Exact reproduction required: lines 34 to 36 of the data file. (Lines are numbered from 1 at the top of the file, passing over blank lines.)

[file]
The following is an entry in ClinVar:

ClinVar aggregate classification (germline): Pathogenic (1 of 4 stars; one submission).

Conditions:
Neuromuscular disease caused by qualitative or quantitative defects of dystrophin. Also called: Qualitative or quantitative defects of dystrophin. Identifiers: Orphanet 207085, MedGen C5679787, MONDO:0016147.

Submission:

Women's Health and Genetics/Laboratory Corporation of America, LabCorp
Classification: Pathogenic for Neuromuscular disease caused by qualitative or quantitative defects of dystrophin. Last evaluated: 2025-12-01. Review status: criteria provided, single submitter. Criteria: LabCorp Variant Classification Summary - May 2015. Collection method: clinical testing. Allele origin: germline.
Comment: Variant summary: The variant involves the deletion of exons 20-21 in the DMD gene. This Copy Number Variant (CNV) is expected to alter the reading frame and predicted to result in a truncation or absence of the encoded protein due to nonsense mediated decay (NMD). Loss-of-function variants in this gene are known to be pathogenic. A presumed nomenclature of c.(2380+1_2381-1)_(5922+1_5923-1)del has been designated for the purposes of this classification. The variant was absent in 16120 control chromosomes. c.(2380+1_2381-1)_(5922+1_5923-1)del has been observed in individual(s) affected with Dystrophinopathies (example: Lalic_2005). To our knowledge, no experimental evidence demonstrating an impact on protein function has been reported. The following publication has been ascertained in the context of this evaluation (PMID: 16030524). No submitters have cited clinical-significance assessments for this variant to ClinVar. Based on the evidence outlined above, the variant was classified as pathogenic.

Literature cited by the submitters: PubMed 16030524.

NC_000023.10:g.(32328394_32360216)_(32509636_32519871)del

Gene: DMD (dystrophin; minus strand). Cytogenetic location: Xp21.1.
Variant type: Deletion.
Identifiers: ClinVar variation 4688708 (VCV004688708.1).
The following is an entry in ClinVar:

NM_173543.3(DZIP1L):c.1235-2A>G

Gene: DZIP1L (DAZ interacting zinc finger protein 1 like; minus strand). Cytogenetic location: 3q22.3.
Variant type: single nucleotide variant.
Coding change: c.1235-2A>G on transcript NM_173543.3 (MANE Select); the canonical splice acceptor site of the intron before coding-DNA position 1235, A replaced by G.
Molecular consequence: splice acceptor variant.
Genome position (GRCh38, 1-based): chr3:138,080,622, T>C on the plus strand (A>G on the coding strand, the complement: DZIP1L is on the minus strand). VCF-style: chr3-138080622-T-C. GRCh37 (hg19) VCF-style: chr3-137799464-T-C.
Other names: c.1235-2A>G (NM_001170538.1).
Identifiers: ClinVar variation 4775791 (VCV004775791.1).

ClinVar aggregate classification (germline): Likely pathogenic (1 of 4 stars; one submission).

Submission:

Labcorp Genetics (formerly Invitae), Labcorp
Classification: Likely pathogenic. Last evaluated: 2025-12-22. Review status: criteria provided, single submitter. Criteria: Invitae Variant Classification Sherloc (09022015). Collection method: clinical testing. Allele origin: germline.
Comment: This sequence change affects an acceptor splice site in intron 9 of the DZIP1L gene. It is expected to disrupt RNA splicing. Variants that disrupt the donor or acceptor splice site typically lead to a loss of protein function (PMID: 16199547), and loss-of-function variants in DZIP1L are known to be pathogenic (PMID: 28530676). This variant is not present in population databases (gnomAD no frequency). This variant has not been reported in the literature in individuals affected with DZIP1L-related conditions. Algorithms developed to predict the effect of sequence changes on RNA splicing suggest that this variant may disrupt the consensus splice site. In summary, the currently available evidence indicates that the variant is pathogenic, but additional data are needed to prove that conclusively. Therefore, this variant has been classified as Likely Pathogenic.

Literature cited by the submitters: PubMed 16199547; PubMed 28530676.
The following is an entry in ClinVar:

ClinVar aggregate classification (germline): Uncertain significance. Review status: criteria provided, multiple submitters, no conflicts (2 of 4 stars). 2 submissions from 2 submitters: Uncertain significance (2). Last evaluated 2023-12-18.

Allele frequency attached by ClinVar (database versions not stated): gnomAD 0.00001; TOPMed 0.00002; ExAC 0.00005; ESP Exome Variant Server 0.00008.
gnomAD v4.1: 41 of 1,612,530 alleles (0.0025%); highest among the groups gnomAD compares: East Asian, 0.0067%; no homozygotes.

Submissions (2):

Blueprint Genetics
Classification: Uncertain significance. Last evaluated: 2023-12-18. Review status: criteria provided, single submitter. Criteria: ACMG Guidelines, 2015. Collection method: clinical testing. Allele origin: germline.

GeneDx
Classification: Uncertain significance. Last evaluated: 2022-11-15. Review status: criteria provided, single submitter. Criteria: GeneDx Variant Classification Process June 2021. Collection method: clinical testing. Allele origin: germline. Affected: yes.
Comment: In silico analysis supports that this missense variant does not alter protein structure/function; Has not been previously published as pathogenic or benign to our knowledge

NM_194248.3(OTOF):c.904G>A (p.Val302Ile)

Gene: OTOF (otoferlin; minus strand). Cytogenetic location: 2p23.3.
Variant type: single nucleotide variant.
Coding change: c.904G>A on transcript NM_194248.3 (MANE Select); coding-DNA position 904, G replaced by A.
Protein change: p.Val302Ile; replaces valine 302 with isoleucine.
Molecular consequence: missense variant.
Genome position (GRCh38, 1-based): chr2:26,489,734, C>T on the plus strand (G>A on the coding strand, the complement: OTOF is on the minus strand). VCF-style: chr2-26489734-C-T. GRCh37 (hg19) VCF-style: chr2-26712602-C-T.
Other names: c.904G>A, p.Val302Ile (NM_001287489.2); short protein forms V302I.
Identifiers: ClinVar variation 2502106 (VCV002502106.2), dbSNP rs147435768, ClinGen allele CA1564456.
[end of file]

Blueprint Genetics
Classification: Uncertain significance. Last evaluated: 2023-12-18. Review status: criteria provided, single submitter. Criteria: ACMG Guidelines, 2015. Collection method: clinical testing. Allele origin: germline.

GeneDx